Talk:The Magic Pudding

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"In its original form the book also reflects Lindsay's rather right-wing and racist leanings; modern editions, for example, usually omit the line "you unmitigated Jew", which is used by one character as an insult."

This is clearly in breach of the WP:NPOV policy, but the sentence appears to contain some useful information and the potential for more so I don't want to delete it. Grumpyyoungman01 13:12, 20 June 2006 (UTC)

Much more than a children's book[edit]

Although it is perhaps at its best when read to a child, this is much more than a book for children. It is both a wonderful parody of a whole genre of Australian children's literature, and a biting satire of Australian society (the judge's politically incorrect epithet is part of that satire). Not only that, but it is a hilarious read for all ages. Does anyone know of any citable critical work that deals with these aspects of the book? —Preceding unsigned comment added by 209.77.137.57 (talk) 19:24, 11 May 2010 (UTC)

Lindsay's nativism[edit]

So I've removed the NPOV header and taken out the note about Lindsay being a racist. I've also chopped the note about the line removal. Lindsay does in fact seem to have been a nationalist and a racist (see Norman Lindsay, and a right-winger even by the standards of the day. And the line is changed in some contemporary editions , (it's gone in the Phillip Pullman edited edition I have, fro example). But given the length of the article as it stands, it seems insane to devote that much space to this one tiny issue. In other words, this is information that seems like it should be in the article, but only if the thing is ever significantly expanded. That's my take, anyway. NoahB 01:02, 23 June 2006 (UTC)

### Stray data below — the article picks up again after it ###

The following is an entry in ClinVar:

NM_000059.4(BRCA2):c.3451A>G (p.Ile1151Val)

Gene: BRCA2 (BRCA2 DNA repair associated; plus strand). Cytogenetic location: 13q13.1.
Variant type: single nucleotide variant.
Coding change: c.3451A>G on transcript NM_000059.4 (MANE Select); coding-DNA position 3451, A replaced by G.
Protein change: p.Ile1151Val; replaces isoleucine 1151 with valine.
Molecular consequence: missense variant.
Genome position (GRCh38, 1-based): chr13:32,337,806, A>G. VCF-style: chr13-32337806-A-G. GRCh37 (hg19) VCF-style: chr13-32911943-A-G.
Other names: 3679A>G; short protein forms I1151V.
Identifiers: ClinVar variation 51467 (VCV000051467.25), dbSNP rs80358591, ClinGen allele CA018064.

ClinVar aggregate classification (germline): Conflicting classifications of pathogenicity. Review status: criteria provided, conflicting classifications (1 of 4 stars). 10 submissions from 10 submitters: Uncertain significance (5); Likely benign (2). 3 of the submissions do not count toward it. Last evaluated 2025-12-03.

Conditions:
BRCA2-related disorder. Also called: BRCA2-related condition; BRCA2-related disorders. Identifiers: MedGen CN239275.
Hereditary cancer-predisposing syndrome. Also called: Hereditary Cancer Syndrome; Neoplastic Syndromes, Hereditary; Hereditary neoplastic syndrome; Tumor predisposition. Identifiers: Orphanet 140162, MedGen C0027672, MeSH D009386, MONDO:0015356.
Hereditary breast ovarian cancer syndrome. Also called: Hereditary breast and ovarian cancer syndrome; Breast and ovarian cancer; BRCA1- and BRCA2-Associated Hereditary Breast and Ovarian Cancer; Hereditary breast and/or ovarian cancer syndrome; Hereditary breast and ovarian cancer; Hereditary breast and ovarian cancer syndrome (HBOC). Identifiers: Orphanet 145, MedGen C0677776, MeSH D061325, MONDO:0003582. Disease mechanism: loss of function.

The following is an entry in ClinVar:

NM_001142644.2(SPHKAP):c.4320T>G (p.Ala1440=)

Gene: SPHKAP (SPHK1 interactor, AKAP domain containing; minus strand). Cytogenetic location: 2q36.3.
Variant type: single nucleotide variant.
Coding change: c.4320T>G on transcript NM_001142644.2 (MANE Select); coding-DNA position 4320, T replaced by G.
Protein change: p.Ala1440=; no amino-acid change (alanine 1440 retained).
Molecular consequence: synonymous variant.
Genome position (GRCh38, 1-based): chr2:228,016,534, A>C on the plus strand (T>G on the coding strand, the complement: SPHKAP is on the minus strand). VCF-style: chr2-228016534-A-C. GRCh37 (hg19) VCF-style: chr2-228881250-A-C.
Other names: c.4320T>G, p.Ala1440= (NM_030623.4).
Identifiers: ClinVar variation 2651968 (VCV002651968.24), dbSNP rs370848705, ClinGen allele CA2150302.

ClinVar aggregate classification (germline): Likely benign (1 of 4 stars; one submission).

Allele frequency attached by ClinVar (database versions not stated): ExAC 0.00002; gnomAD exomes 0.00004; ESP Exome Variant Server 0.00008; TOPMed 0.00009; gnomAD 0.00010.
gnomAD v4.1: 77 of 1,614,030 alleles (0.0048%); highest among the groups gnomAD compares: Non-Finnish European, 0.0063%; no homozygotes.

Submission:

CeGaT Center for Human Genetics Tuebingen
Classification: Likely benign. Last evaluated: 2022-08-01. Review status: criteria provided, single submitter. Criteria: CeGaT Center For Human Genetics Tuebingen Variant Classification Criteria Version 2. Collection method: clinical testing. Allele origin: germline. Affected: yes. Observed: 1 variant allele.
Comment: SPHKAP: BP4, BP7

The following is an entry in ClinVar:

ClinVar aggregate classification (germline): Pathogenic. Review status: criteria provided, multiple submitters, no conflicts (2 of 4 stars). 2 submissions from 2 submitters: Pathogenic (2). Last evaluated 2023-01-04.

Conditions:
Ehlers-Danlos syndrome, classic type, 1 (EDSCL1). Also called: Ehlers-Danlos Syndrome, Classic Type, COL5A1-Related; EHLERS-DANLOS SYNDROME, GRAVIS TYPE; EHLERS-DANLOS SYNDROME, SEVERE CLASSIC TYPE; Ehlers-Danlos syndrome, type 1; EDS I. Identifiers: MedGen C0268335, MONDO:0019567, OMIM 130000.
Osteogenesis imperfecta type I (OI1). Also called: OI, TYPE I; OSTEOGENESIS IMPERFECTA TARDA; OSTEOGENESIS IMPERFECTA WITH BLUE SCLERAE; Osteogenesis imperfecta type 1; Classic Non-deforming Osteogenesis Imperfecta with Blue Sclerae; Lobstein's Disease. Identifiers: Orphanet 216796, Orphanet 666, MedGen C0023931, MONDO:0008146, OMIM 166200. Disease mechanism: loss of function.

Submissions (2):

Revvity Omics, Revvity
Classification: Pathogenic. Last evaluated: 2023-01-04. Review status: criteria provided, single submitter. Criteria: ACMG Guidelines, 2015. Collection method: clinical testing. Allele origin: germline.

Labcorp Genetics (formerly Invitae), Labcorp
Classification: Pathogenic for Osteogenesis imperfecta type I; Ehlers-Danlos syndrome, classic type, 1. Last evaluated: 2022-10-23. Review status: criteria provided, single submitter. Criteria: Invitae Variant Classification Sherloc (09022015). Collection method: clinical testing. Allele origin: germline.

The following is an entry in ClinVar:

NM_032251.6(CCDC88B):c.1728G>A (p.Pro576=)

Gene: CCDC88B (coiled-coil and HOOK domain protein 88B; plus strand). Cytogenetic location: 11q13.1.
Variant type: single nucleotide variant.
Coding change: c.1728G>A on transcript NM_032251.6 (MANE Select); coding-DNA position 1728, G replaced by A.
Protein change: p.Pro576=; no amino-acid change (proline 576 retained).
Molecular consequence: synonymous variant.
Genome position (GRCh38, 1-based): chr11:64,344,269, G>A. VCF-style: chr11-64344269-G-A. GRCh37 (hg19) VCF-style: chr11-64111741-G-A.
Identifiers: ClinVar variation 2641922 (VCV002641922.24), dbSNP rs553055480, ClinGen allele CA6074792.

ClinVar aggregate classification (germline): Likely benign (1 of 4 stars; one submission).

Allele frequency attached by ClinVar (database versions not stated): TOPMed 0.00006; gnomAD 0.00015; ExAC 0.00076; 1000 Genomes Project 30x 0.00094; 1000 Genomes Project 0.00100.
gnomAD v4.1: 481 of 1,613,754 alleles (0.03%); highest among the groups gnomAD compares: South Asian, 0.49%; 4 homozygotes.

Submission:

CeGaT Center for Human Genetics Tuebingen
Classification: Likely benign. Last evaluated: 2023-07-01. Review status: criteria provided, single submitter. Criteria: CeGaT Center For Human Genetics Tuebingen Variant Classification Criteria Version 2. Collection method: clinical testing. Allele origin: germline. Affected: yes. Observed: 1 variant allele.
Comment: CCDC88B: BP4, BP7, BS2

Work needed[edit]

What we need to see on this page is information about the Magic Puddin's print history. How many editions are known? How many are "authorized," how many "bowdlerized"? What is the story on the recent reissue? Xaosdog 02:39, 23 July 2007 (UTC)

You know, there is some misinformation here -- in some places the article indicates a first publication date of 1917, elsewhere of 1918. Also, the article misstates that there is only one female in the book, Sam Sawnoff's supposed bride; but the rooster's wife is also both mentioned and illustrated, for all that she isn't given a voice. (Neither, for that matter, is the supposed bride, other than through hearsay.) Xaosdog 20:28, 12 September 2007 (UTC)

Puppet show[edit]

Could someone who actually knows anything about it add something about the puppet show? All I know is that it existed and was performed in theatres in the early '70s. My Grade 2 class went to see it, and I was thoroughly confused, couldn't make head or tail of it, especially since I hadn't read the book. -- Zsero (talk) 04:57, 28 January 2009 (UTC)